We previously posted about two leave-sharing programs available to employers during the COVID-19 pandemic: major disaster leave-sharing programs and medical emergency leave-sharing programs. These leave-sharing programs may allow employees to donate paid leave to co-workers affected by COVID-19. When properly structured under Internal Revenue Service (“IRS”) guidance, the donated leave is excluded from the gross income of the donor employee.
On June 11, 2020, the IRS published Notice 2020-46, which permits employers to establish an additional type of leave-sharing program: a leave-based donation program under which employees can donate vacation, sick, or personal leave in exchange for cash payments that the employer makes to a charitable organization described in Internal Revenue Code (the “Code”) Section 170(c) (a “Section 170(c) Organization”).
Notice 2020-46 provides that leave donated pursuant to a leave-based donation program will not be treated as a donor employee’s wages or constructively received income as long as the subsequent employer cash payments are: (1) made to Section 170(c) Organizations for the relief of victims of the COVID-19 pandemic in the affected geographic areas; and (2) paid to Section 170(c) Organizations before January 1, 2021. Employers are permitted to deduct these cash payments as charitable contributions or as business expenses under Code Sections 170 or 162, respectively. Donor employees are not permitted to claim a charitable deduction for donated leave. Employer cash payments should not be included in Box 1, 3 (if applicable) or 5 of Form W-2.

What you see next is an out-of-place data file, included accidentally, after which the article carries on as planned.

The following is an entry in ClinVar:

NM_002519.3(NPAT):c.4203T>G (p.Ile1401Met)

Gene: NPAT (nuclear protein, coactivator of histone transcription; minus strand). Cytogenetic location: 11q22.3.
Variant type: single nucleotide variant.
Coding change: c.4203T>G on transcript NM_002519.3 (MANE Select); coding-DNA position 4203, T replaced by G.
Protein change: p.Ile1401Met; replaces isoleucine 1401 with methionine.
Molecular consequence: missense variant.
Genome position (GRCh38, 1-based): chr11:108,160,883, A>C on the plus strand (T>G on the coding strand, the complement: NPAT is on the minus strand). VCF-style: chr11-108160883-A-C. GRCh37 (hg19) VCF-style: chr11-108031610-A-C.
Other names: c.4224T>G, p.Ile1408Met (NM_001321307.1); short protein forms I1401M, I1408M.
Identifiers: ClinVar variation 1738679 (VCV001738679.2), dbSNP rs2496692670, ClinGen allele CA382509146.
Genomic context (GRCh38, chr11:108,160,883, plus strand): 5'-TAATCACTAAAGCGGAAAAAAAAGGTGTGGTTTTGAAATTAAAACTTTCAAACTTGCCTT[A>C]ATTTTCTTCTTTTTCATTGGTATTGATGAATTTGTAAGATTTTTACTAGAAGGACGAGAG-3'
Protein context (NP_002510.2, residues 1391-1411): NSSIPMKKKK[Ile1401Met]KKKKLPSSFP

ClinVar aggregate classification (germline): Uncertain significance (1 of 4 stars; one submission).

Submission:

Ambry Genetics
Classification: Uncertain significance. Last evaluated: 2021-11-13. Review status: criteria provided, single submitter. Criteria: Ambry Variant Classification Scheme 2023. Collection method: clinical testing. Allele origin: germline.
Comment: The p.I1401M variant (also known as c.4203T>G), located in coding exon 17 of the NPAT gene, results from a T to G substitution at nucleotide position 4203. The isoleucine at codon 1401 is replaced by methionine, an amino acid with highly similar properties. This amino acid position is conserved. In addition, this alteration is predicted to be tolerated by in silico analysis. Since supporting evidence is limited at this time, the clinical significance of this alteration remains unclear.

Notice 2020-46 does not provide specific guidance for structuring leave-based donation programs, so employers have discretion regarding establishment and administration. However, employers might consider review and implementation of best practices for leave-sharing programs. For example, adoption of a written leave-based donation program can assist with administration and documentation of compliance with applicable state and federal laws (e.g., nondiscrimination and privacy laws).
To the extent that employers intend to implement or use leave-sharing programs, they may want to consider imposing donation limitations. Employees who are overly generous and donate leave could later become sick and be left without sufficient paid leave to care for themselves or their families. The highly contagious nature of COVID-19 exacerbates this issue, as significant portions of an employer’s workforce are potentially at risk of becoming sick.
Employers may want to consider consulting with counsel before setting up a leave-based donation program. Leave-based donation programs are surprisingly complex, and improper administration can result in unintended tax and other consequences.